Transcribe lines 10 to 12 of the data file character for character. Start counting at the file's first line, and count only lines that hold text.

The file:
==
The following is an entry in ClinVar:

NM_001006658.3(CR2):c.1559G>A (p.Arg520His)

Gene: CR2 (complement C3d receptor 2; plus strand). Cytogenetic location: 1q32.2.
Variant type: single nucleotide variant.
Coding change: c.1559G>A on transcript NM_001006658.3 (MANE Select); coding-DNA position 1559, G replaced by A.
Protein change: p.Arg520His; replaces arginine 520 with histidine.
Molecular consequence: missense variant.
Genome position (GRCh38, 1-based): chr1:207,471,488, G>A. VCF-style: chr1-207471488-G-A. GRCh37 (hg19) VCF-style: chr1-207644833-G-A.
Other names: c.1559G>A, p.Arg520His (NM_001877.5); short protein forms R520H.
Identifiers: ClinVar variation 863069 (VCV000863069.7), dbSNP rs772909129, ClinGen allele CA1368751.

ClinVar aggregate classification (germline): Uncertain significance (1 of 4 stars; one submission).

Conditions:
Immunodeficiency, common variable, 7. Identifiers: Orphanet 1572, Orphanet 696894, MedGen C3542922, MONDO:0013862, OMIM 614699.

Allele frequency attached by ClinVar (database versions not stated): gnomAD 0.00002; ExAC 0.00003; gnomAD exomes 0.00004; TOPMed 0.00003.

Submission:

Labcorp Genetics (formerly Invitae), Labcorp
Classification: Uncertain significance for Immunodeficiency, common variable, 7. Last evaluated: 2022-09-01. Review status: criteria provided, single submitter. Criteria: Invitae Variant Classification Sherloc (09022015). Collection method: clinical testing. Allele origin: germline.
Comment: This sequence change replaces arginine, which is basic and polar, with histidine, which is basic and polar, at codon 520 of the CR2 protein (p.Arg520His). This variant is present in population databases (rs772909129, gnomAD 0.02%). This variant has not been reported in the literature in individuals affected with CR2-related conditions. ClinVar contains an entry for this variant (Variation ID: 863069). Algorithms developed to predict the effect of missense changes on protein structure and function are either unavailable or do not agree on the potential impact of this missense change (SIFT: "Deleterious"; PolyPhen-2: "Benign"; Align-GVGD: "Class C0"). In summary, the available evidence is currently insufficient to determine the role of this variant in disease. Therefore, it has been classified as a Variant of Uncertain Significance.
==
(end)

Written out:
Identifiers: ClinVar variation 863069 (VCV000863069.7), dbSNP rs772909129, ClinGen allele CA1368751.

ClinVar aggregate classification (germline): Uncertain significance (1 of 4 stars; one submission).

Conditions: